Society of St Gregory
The Eucharist in the life of the Church
Society of St Gregory
Annual Crichton Lecture
Pershore, Worcestershire on Saturday 27 November 2004 by Dr Peter McGrail, priest of Liverpool Archdiocese and lecturer at Hope University.
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Brief reviews of recent liturgical publications have previously been carried in Liturgy Newsletter. Because of pressure of space it has been decided that all further reviews, and details of books received, will be put directly on the Liturgy Office website. This has the advantage of allowing more substantial reviews of a broader selection of materials.
Much-trailed in the Catholic Press, this Instruction from the Congregation for Divine Worship and Discipline of the Sacraments was published in April. In his Encyclical Ecclesia de Eucharistia Pope John Paul noted that he was asking the Congregation to prepare such a document to bring out more clearly the deeper meaning of liturgical norms, particularly with regard to inculturation and adaptation. The Holy Father noted that sometimes such adaptation worked against authentically ecclesial nature of the Eucharist. (c.f. EdE. 52)
At a press conference to launch the Instruction Cardinal Arinze, Prefect of the Congregation, noted that the work on the Instruction had been underway even prior to the publication of the Holy Father’s request. The Congregation had asked member bishops, cardinals and others to send the complaints and doubts that are expressed so to have an idea of the problems to be addressed.
He also advised that this Instruction is the fruit of intense collaboration not only within his Congregation but also with the Congregation for the Doctrine of the Faith. The two congregations established a joint commission at the beginning of 2003. The first draft of the document was presented in May 2003 to all the members of the two congregations — some 70 cardinals, archbishops and bishops.
Shortly after that discussion the draft text was leaked to the Press. Headlines and press reports suggested that the Congregations were planning significant change to existing liturgical norms. The content of the press reports were taken up by the Bishops of England and Wales during their Ad limina visit to the Holy See in October 2003. During their meeting with Cardinal Arinze they were assured that the final document would not be as had been reported.
Cardinal Arinze has since said that the Instruction went through a dozen drafts between May and February 2004, but that this should be considered normal for such a document.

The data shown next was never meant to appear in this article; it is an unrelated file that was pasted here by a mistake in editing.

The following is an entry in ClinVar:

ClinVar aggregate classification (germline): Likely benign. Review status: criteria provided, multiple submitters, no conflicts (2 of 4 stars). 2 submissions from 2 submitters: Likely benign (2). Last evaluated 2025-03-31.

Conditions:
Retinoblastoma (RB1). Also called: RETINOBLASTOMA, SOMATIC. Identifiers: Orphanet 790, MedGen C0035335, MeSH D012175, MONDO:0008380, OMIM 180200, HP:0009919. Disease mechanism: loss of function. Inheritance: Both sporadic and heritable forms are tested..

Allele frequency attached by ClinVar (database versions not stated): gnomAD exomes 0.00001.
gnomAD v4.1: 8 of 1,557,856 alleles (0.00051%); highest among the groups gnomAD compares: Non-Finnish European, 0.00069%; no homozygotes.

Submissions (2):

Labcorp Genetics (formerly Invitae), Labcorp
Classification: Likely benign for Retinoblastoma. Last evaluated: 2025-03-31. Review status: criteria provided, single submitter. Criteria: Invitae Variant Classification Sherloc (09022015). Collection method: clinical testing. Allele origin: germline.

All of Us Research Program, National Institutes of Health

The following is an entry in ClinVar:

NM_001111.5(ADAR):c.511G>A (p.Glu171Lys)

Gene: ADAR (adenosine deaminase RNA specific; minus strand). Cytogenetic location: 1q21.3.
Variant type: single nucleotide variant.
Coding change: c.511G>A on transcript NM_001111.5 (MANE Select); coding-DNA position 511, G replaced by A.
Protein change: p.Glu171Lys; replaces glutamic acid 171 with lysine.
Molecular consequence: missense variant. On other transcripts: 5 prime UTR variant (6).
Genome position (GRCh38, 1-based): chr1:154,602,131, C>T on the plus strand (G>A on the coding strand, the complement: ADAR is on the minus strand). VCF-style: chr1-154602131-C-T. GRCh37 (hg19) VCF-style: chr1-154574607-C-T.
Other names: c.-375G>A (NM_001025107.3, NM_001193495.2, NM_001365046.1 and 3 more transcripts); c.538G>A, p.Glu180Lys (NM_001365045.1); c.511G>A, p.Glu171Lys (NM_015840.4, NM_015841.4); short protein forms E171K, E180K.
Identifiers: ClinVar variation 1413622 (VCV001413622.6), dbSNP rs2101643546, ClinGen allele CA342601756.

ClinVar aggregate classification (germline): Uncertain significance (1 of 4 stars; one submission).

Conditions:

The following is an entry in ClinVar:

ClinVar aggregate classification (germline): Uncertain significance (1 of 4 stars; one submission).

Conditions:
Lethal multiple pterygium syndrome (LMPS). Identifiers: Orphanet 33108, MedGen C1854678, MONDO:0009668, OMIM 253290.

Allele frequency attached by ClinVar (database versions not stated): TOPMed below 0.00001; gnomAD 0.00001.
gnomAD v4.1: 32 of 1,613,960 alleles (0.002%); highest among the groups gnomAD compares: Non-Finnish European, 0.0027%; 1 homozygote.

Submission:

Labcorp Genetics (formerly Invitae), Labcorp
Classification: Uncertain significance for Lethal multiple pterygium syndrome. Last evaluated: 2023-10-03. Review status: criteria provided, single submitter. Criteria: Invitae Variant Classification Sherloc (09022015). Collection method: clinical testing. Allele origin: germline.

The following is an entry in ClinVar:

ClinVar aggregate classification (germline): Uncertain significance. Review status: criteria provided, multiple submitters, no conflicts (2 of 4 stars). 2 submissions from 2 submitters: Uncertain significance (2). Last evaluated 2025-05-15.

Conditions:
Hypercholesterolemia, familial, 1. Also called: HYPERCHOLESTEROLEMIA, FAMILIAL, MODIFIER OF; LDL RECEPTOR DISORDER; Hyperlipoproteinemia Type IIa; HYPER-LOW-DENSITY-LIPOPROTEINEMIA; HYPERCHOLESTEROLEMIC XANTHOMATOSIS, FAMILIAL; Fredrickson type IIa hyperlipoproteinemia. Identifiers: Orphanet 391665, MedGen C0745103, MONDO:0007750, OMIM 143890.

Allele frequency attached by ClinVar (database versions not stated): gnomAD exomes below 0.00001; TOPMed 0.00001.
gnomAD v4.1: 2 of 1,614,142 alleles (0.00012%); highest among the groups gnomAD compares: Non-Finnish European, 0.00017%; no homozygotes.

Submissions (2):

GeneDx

The Instruction’s publication was widely reported in the British media. There seemed a certain disappointment in some quarters that the previously reported ‘banning’ of girl altar servers and liturgical dance was missing and that the Instruction was not as controversial as anticipated. Even so the reporting focused very much on it as ‘a document about abuses’. In fact the greater part of the document is not about abuses but is devoted to promoting best practice, reminding and explaining the norms for authentic celebration already established in the General Instruction of the Roman Missal. The significance of failure to celebrate according to the mind of the Church is also noted, and particular abuses are identified.
The Instruction will assist dioceses and parishes in undertaking the sort of examination of conscience in regard to the implementation of Sacrosanctum Concilium and the renewal of the liturgy that it mandated, which the Holy Father proposed in his Apostolic Letter of 2003, Spiritus et Sponsa.
A summary of the Instruction has been prepared by the Litury Office.
Year of the Eucharist
The Lineamenta has been published for the Synod of Bishops, taking place in the Vatican from October 2–29, 2005, and whose theme will be ‘The Eucharist: Source and Summit of the Life and Mission of the Church’. The Synod will conclude the Eucharistic Year called by Pope John Paul and running from October 2004 to October 2005. The Lineamenta can be downloaded from the Vatican website.
Rest in Peace
Fr. Joe O’Mahony died during July. A priest of Middlesbrough dicoese, and, chair of the Rites and Pastoral Liturgy Committee of the former National Liturgy Commission, he was responsible for preparing for publication a number of the revised rites. He was active in the liturgical renewal movement over many years, for example promoting the dialogue Mass in the 1940s and 50s. He attended the International Congress of Pastoral Liturgy at Assissi in 1957.
Patrick Lee, active member of Universa Laus and Society of St Gregory and an accomplished crafter of texts for liturgical song, died in August. I Wake Refreshed, was published recently published by Matthew James Publishing.